Everyday Sexism and Gender Inequality: The Conversation no-one thought Trump would be starting



Yes, I’m very embarrassed by it. I hate it. But it’s locker room talk, and it’s one of those things


After being caught on tape bragging about forcing himself on women, Donald Trump cited the “locker room” defence multiple times, as an apparent excuse for what most reasonable people understood to be sexual assault.  The event sparked outrage not just in the United States but internationally, right down to the NSW Parliament passing a motion, condemning Trump as a “revolting slug” unfit for office.  

 As the Daily Show’s Trevor Noah observed, this notion of “locker-room” talk, ‘dangerously conflates “sex talk” with “sexual assault talk”’.  Yet despite resounding condemnation, Trump’s most recent blunder in many ways resonates with the pervasive type of “casual sexism” that colours the everyday experiences of women. In a survey by the Australia Institute in 2015, 87 per cent of respondents reported experiencing at least one form of verbal or physical street harassment, with many having their first experience before they are 18 years old.

Everyday sexism comes in all forms. It’s averting your gaze when a look turns into a leer, its laughing off the unsolicited hand on your back at the bar, it’s swallowing your anger when a man cat calls across the street, because you’re afraid that if you react, he might turn his words into actions.  This behaviour is symptomatic of a deeper issue, speaking not only to a lack of respect, but to power and gender inequalities that create a culture where women are made to feel unsafe, and worse, feel pressured to accept or humour these unwanted gestures.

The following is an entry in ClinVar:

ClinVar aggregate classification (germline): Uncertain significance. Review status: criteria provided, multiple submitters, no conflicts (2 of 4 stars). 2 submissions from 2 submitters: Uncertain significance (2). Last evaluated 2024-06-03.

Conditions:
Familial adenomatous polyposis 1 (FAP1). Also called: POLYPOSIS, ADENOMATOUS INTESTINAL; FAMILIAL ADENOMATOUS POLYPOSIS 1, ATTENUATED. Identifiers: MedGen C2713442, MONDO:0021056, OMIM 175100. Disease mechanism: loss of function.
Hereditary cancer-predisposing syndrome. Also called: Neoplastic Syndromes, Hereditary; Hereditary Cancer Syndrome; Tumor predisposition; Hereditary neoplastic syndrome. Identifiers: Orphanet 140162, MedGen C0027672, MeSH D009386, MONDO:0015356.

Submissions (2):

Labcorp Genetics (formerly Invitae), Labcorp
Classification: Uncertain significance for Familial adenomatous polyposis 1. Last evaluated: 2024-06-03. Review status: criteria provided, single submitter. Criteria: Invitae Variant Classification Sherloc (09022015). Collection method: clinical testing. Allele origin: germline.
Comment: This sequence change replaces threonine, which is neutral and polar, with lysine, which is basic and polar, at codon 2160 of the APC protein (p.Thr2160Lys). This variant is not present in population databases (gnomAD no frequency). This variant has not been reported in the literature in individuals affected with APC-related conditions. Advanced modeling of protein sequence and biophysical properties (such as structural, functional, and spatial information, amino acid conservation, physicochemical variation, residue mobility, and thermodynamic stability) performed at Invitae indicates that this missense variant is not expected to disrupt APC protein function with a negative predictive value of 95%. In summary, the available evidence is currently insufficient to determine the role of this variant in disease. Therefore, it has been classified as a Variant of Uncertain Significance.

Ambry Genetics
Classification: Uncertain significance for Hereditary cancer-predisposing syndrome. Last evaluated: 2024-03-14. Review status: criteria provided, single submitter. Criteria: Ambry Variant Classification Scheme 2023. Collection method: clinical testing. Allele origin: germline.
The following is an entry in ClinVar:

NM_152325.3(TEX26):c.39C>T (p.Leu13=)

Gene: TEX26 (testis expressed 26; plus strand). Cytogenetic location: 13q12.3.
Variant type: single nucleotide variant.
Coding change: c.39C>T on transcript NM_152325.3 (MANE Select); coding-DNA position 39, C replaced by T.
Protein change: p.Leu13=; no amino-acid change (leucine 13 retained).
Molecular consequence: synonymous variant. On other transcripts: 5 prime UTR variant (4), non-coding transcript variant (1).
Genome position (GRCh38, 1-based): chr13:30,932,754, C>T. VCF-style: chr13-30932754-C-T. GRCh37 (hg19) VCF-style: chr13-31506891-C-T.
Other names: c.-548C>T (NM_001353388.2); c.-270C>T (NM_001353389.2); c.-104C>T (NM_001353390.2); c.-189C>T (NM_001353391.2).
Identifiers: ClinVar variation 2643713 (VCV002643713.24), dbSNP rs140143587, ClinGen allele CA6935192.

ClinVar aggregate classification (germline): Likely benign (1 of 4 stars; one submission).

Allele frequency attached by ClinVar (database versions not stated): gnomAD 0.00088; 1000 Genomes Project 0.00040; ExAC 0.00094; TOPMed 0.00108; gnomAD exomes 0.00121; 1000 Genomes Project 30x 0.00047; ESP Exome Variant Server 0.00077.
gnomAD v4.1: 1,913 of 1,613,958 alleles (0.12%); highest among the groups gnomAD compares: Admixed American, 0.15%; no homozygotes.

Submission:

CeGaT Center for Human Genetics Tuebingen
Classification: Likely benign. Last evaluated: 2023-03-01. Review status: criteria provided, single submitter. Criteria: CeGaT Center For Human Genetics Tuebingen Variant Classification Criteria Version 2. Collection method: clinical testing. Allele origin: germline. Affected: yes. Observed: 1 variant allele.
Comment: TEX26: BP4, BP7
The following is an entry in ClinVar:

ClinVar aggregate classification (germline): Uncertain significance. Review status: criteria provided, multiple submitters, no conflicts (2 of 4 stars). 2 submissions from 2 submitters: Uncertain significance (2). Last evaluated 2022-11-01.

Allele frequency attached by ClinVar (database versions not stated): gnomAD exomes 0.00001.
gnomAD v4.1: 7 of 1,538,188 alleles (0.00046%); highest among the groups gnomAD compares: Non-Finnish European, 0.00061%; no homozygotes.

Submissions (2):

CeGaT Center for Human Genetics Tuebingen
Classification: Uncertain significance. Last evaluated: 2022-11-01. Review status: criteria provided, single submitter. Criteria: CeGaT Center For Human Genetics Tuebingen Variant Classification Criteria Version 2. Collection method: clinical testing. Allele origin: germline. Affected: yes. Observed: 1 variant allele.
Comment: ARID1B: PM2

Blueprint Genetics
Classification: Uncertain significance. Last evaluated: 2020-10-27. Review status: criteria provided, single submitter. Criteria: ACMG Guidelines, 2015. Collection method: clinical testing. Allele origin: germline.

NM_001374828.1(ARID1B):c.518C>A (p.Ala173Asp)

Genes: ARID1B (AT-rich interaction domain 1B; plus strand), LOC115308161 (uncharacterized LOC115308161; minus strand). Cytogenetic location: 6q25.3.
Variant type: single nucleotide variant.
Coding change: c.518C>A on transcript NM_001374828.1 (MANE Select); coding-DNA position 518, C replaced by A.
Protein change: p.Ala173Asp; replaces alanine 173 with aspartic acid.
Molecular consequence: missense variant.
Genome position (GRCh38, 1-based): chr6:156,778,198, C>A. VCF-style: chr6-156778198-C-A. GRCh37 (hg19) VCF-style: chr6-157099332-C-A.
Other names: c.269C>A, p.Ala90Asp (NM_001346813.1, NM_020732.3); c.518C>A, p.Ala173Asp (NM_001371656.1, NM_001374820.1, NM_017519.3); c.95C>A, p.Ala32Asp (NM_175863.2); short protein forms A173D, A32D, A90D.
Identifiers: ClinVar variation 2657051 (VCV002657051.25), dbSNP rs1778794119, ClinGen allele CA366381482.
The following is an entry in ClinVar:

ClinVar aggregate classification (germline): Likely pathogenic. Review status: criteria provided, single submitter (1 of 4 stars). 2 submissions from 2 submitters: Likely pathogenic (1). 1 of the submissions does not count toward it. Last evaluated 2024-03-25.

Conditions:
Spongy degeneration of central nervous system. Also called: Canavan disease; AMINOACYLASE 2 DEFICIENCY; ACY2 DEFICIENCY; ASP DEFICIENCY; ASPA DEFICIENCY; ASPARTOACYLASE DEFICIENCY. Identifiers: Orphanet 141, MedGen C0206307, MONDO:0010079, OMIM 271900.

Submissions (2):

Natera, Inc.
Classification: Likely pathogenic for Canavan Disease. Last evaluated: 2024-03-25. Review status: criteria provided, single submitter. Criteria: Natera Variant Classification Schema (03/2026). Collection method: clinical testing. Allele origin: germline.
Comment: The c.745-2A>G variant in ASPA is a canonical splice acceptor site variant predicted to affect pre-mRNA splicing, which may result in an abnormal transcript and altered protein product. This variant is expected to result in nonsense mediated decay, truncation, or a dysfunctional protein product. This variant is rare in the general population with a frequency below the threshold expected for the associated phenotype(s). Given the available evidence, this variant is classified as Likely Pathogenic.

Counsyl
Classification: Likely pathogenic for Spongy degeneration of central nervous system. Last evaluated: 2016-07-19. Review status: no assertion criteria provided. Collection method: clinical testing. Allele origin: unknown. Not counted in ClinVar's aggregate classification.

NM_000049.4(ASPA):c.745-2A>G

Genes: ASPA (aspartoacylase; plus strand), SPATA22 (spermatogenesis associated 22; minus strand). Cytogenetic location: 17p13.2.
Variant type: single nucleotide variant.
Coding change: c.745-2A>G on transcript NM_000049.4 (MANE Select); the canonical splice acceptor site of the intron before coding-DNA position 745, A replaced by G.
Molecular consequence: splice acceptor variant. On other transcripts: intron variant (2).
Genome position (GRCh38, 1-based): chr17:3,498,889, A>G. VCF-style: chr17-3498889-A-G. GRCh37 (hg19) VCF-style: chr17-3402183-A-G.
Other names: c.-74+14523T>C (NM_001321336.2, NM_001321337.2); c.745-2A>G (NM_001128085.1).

The ugliness of Trump’s comments aside, they have clearly helped reignite the conversation around sexual assault, bolstering the discussion with the sort of media furore that it seems only Trump can muster. But unless the conversation is translated into meaningful action, we are really just talking in circles. On September 14 2015, AHRCentre Director Andrea Durbach launched the Strengthening Australian University Responses to Sexual Assault Project. The project has two core components: a national student survey and the development of model practices and procedures. 

The national student survey was developed to collect data that will provide a comprehensive analysis of the extent and nature of sexual violence at Australian universities, the student reporting experience and accessibility and effectiveness of relevant student support services. The survey stems from research led by Professor Durbach and the AHRCentre's project 'Strengthening Australian University Response to sexual assault and harassment', in collaboration with the Australian Human Rights Commission, which is implementing the survey with Roy Morgan.  The survey was implemented in September 2016 by the Commission in partnership with Universities Australia.  

The intention is to combine the results of the survey, with comparative international research and and interviews with relevant stakeholders, to develop strong policy frameworks and protocols for universities, that will seek to provide students with effective reporting procedures, education and support services for victims of sexual violence.